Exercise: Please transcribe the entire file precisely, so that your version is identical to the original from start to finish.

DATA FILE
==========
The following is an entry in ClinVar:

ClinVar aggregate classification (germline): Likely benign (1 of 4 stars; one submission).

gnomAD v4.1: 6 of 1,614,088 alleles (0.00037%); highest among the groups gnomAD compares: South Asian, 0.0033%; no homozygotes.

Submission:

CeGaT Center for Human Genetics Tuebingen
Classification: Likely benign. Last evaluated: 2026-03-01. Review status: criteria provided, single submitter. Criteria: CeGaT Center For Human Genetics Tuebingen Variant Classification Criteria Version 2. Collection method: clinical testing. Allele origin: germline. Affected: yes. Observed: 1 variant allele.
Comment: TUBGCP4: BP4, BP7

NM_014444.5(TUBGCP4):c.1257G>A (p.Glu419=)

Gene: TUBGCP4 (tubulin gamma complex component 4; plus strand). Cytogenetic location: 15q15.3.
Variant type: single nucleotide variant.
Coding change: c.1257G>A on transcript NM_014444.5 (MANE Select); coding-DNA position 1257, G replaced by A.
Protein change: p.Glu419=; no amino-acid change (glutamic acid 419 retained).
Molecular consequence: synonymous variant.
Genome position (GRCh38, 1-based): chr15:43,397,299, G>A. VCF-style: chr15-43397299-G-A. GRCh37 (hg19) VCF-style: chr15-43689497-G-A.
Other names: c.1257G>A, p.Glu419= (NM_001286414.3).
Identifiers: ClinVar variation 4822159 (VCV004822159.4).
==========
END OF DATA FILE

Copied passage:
The following is an entry in ClinVar:

ClinVar aggregate classification (germline): Likely benign (1 of 4 stars; one submission).

gnomAD v4.1: 6 of 1,614,088 alleles (0.00037%); highest among the groups gnomAD compares: South Asian, 0.0033%; no homozygotes.

Submission:

CeGaT Center for Human Genetics Tuebingen
Classification: Likely benign. Last evaluated: 2026-03-01. Review status: criteria provided, single submitter. Criteria: CeGaT Center For Human Genetics Tuebingen Variant Classification Criteria Version 2. Collection method: clinical testing. Allele origin: germline. Affected: yes. Observed: 1 variant allele.
Comment: TUBGCP4: BP4, BP7

NM_014444.5(TUBGCP4):c.1257G>A (p.Glu419=)

Gene: TUBGCP4 (tubulin gamma complex component 4; plus strand). Cytogenetic location: 15q15.3.
Variant type: single nucleotide variant.
Coding change: c.1257G>A on transcript NM_014444.5 (MANE Select); coding-DNA position 1257, G replaced by A.
Protein change: p.Glu419=; no amino-acid change (glutamic acid 419 retained).
Molecular consequence: synonymous variant.
Genome position (GRCh38, 1-based): chr15:43,397,299, G>A. VCF-style: chr15-43397299-G-A. GRCh37 (hg19) VCF-style: chr15-43689497-G-A.
Other names: c.1257G>A, p.Glu419= (NM_001286414.3).
Identifiers: ClinVar variation 4822159 (VCV004822159.4).